If you come to the symposium, aa visit into the Okavango Delta is a must. It is unavoidably fairly expensive as most tourism lodges are only accessible by air, but everybody who has done it says the same 'it was fantastic, worth every penny'. The Delta is a large, seasonally flood-pulsed wetland with a mosaic like vegetation pattern of permanent swamps, seasonal flood plains, grasslands, riparian woodlands and savanna woodlands. Interspersed there is a network of stream channels by which guides with dugout canoes bring tourists close to spectacular birdlife and wildlife. Guided walks in the bush are also offered and are an almost unique opportunity in Africa. The abundance of grazing mammals is very high and there are approximately 140 000 impala, 60 000 buffaloes, 60 000 Red Lechwe, 35 000 elephants and many other species, including hippos. All the big African carnivores are common: lions, leopards, hyenas as well as the endangered cheetah and wild dog. The birdlife is spectacular with 444 confirmed species; with a rich variety of wetland and aquatic species such as pelicans, herons, storks, kingfishers, the African Fish Eagle and Pels Fishing Owl.
You can find out more about the Delta and surrounding region from the travel guide section of your local library or bookstore, including these resources:
- Botswana : a quick guide to customs & etiquette / Mike Main, Kuperard.
- Botswana : Africa's last wilderness : the complete guide / Linda Pfotenhauer, Longman Botswana.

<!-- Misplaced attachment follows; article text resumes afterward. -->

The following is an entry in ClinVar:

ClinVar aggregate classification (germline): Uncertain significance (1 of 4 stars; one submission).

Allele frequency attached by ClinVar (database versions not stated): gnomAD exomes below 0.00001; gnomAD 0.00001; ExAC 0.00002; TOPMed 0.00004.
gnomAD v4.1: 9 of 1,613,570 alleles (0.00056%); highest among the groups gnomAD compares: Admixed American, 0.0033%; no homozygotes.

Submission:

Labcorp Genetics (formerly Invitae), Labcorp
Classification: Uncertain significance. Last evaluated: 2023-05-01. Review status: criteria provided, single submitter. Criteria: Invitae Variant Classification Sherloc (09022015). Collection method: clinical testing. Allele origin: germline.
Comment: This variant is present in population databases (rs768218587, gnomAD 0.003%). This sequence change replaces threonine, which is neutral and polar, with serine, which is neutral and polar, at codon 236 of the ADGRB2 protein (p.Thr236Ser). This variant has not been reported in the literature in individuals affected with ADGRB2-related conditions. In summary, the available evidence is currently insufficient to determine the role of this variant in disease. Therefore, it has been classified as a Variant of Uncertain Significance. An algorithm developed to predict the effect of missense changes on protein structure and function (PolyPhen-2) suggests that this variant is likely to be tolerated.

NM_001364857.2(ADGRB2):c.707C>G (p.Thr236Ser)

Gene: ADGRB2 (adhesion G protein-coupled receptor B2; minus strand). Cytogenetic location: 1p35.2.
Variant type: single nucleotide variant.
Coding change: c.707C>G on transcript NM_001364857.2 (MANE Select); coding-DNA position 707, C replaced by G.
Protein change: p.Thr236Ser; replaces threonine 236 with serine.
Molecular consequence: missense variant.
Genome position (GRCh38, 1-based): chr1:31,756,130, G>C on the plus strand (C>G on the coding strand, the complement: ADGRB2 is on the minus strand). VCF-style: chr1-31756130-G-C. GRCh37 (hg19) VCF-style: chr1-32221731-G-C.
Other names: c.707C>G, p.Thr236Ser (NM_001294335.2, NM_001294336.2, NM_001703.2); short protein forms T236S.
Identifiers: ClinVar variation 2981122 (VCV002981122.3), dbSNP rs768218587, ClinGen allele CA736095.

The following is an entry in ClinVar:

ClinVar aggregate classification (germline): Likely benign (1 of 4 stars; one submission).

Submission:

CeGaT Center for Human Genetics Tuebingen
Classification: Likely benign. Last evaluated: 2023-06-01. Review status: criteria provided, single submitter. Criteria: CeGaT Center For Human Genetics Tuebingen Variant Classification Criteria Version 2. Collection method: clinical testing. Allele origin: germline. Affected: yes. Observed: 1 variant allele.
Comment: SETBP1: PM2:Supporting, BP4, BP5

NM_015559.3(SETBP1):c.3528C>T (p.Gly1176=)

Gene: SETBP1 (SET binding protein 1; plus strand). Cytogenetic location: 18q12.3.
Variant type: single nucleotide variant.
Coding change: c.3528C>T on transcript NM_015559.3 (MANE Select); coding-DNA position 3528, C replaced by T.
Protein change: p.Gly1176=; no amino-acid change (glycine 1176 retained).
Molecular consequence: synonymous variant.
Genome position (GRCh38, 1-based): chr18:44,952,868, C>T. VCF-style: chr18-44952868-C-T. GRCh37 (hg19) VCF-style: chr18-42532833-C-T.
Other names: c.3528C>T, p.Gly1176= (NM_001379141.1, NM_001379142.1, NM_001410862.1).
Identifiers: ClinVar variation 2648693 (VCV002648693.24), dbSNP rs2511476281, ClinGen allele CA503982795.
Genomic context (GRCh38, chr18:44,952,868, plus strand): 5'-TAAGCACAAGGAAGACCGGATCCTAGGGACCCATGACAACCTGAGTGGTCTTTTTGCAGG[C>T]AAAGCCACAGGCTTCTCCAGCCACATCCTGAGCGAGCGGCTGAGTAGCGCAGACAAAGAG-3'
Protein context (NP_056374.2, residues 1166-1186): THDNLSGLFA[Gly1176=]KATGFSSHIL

- Botswana & Namibia / Paula Hardy, Matthew D. Firestone, Lonely Planet.
- Botswana : the insider's guide / Ian Michler, Struik.
- Botswana : Okavango Delta - Chobe - Northern Kalahari / Chris McIntyre, Bradt Travel Guides.
- Fodor's The complete African safari planner
- Wildlife of Southern Africa : a field guide to the animals and plants of the region / Vincent Carruthers. (ed), Struik.
- Zimbabwe and Botswana: the rough guide / Barbara McCrea et al.
The symposium takes place during the rainy season and the weather will be unpredictable. It will not be cold, but heavy showers might come with short notice. It may equally well be completely dry and then quite hot.
Mosquitoes will be around but not in too disturbing numbers. Malaria prophylaxis is recommended. Bilharzia occurs as well, but only close to Maun and other settlements. By avoiding contact with river water where it flows through settlements (i.e. not swimming or wading in the Thamalakane River, which passes through Maun), there is no risk of infestation.
Water supplied through council mains is treated and safe to drink. Most lodges use this water, and display notices on taps that may use boreholes or wellpoints
There are a number of private practicing medical doctors, and two modern hospitals in Maun. Complicated cases are, however, usually flown to Gaborone or Johannesburg. There is an medical evacuation service in town; however, this can be expensive. Please therefore ensure that you have travel and health insurance in place prior to departure.